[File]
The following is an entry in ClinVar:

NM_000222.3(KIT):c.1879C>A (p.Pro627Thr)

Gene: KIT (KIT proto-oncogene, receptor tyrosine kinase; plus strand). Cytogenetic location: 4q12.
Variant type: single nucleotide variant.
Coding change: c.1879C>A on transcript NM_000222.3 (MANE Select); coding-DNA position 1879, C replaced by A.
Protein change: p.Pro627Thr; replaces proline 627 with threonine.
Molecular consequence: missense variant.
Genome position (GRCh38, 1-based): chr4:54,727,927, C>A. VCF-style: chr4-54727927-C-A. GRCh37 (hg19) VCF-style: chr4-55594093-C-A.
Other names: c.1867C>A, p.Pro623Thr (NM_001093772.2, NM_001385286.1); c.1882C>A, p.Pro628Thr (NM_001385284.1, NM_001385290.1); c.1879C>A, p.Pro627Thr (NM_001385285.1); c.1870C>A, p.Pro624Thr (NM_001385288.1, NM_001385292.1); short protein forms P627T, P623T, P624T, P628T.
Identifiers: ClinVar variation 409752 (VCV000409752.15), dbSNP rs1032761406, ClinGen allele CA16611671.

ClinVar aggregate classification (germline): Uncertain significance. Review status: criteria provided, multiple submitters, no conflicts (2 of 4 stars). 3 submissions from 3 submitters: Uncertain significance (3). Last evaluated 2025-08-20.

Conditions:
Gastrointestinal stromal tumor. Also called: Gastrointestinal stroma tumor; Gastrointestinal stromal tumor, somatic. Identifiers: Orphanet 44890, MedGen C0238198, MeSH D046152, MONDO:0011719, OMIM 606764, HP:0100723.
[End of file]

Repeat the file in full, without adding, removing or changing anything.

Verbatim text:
The following is an entry in ClinVar:

NM_000222.3(KIT):c.1879C>A (p.Pro627Thr)

Gene: KIT (KIT proto-oncogene, receptor tyrosine kinase; plus strand). Cytogenetic location: 4q12.
Variant type: single nucleotide variant.
Coding change: c.1879C>A on transcript NM_000222.3 (MANE Select); coding-DNA position 1879, C replaced by A.
Protein change: p.Pro627Thr; replaces proline 627 with threonine.
Molecular consequence: missense variant.
Genome position (GRCh38, 1-based): chr4:54,727,927, C>A. VCF-style: chr4-54727927-C-A. GRCh37 (hg19) VCF-style: chr4-55594093-C-A.
Other names: c.1867C>A, p.Pro623Thr (NM_001093772.2, NM_001385286.1); c.1882C>A, p.Pro628Thr (NM_001385284.1, NM_001385290.1); c.1879C>A, p.Pro627Thr (NM_001385285.1); c.1870C>A, p.Pro624Thr (NM_001385288.1, NM_001385292.1); short protein forms P627T, P623T, P624T, P628T.
Identifiers: ClinVar variation 409752 (VCV000409752.15), dbSNP rs1032761406, ClinGen allele CA16611671.

ClinVar aggregate classification (germline): Uncertain significance. Review status: criteria provided, multiple submitters, no conflicts (2 of 4 stars). 3 submissions from 3 submitters: Uncertain significance (3). Last evaluated 2025-08-20.

Conditions:
Gastrointestinal stromal tumor. Also called: Gastrointestinal stroma tumor; Gastrointestinal stromal tumor, somatic. Identifiers: Orphanet 44890, MedGen C0238198, MeSH D046152, MONDO:0011719, OMIM 606764, HP:0100723.